Hundreds of millions required to fix critical water infrastructure damaged by subsidence
BAKERSFIELD, Calif. (KBAK/KBFX) —
There's a $300 million problem with a major piece of water infrastructure that threatens the future of Kern County's bountiful and profitable crops.
In the Central Valley's complicated web of water infrastructure, there are two major canals that are of particular importance to Kern County's agriculture, the California Aqueduct on the west side of the valley and the Friant-Kern canal on the east side.
An Eyewitness News study of crop reports and data pulled from numerous water district sources revealed that $2 billion of annual farming revenue relies directly on water delivered to farmers by the Friant-Kern. But the Friant-Kern isn't operating at remotely the level it should, thanks to what scientists refer to as subsidence.
Subsidence occurs over time when farms and cities pump more water out of the ground than they put back in. Without the groundwater, the earth sinks, which lowers the valley's altitude compared to sea level. Subsidence is a valley-wide problem, and some spots are worse than others.
In some places, the earth has settled dozens of feet in the last several decades.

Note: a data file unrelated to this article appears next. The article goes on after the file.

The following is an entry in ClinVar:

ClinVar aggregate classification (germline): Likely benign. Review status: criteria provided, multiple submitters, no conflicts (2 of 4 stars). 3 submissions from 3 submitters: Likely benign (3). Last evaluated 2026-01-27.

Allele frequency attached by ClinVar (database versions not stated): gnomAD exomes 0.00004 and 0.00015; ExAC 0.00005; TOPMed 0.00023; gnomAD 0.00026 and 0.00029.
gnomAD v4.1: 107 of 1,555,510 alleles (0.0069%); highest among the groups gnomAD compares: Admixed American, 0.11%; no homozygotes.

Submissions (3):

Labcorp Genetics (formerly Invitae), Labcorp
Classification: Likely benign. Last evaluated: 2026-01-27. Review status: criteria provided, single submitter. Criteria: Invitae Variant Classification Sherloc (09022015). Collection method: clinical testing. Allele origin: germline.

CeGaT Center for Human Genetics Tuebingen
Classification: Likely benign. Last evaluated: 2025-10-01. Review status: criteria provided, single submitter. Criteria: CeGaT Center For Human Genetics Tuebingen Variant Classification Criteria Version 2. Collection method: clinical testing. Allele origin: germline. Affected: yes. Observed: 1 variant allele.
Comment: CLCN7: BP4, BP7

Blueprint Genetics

This becomes a problem for the canals because of the way they were designed. The Friant-Kern works the way it does because of gravity. Engineers built the canal at a slight downward slope for 150 miles, from the Friant Dam at Millerton Lake down to the Bakersfield area.
Subsidence creates large craters dozens of miles wide that interrupt the slope, causing water to pool instead of flow south. The Friant-Kern is especially important during wet years, like 2017, when Millerton Lake fills up and allows for an abundance of water to be sent to the south. But if the canal is limited in what it can carry, farmers in the south valley lose out on the much-needed water to irrigate crops and recharge their underground water basins for use in dry years.
The Friant-Kern Authority, which oversees maintenance of the canal, estimates that it will cost $300 million to make changes that will improve the flow.
Farmers can't come up with that much on their own, so local water officials are looking to the state of California or the federal government for help -- an investment, they say, in the nation's food supply.